The symptoms among my previously healthy friends are widespread, from skin flare-ups and back pain to tummy troubles, sleeplessness, nausea and palpitations.
We’re not talking Covid-19 but an array of actual physical afflictions caused by anxiety, stress and sadness.
How timely, then, that Canadian physician Bal Pawa, 60, has written a book helping patients ‘heal [their] pain, anxiety and fatigue by controlling chronic stress’.
She’s devised a simple tool kit for people to help themselves stay healthy, both physically and mentally, despite the stresses they face.
Pawa, who studied mind-body medicine at Harvard Medical School, knows only too well how chronic pressure can impact a healthy person with devastating consequences.
One evening in 1993 after she’d worked a particularly long day helping an expectant woman through a difficult labour, her car was hit by a truck. At the time, Pawa was a mother of two and pregnant with her third baby.
An hour after leaving the hospital she worked in, Pawa was back as a patient. She had fractured ribs, a dislocated shoulder, a torn rotator cuff, multiple soft-tissue injuries and whiplash. Tragically, Pawa also lost her baby.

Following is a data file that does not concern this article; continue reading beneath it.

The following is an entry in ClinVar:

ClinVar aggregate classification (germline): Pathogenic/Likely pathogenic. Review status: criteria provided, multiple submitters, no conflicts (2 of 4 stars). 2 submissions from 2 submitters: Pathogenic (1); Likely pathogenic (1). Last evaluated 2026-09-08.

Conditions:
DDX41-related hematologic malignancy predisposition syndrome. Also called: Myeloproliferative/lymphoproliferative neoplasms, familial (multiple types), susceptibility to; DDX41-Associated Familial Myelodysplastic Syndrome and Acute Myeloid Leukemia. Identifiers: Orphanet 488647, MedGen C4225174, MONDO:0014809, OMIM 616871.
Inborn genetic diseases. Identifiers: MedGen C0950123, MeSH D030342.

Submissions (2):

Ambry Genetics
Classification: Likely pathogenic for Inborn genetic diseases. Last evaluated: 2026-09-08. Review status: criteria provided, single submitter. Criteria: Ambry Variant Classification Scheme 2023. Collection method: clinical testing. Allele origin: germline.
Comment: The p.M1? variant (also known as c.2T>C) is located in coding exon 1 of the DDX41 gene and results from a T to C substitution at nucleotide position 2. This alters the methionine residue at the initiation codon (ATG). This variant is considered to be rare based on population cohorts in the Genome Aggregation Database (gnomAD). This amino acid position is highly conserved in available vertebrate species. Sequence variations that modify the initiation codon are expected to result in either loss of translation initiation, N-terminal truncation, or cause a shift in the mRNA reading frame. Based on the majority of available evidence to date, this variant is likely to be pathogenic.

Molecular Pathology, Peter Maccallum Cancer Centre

‘I felt terribly sad and depressed for our loss, which only added to the emotional and physical anguish of the accident,’ she says. ‘On top of that, I would wake up with terrifying nightmares as my nervous system relived the accident over and over.’
Unable to lift her 18-month-old daughter from her cot or play with her son, Pawa felt as if she had lost herself. She could no longer deliver babies, either, due to complications from the injury to her shoulder.
Over the next few years, Pawa ping-ponged from specialist to specialist, and was given all manner of medications and treatments, but it wasn’t until five years later when her daughter brought home a school picture with the words ‘my Mommy is always tired’ and ‘my Mommy’s neck hurts’ that she decided she had to break the cycle she was stuck in ‘to reclaim my power, my health and my personal and professional lives’.
Dr Pawa’s stress warning signs. Do you…
She enrolled in Dr Herbert Benson’s Harvard programme in 1999, exploring the link between the health of the mind and the body.
‘The continuous and excessive release of stress hormones by the body is the reason for 75 per cent of visits to a doctor’s office,’ says Pawa.
‘It affects almost every system in our body and plays a key role in inflammation and illness. One of the most important factors for healing is learning to harness the immense potential of the mind and the nervous system. Getting them working in unison can repair the body. What was supposed to be a career transformation turned out to be the most radical transformation of my life.’
Using her new knowledge and her insight into life as a patient, she set out to be a different kind of doctor. While she is passionate about the need for certain medications and treatments, she also wants to help patients harness their innate ability to heal themselves.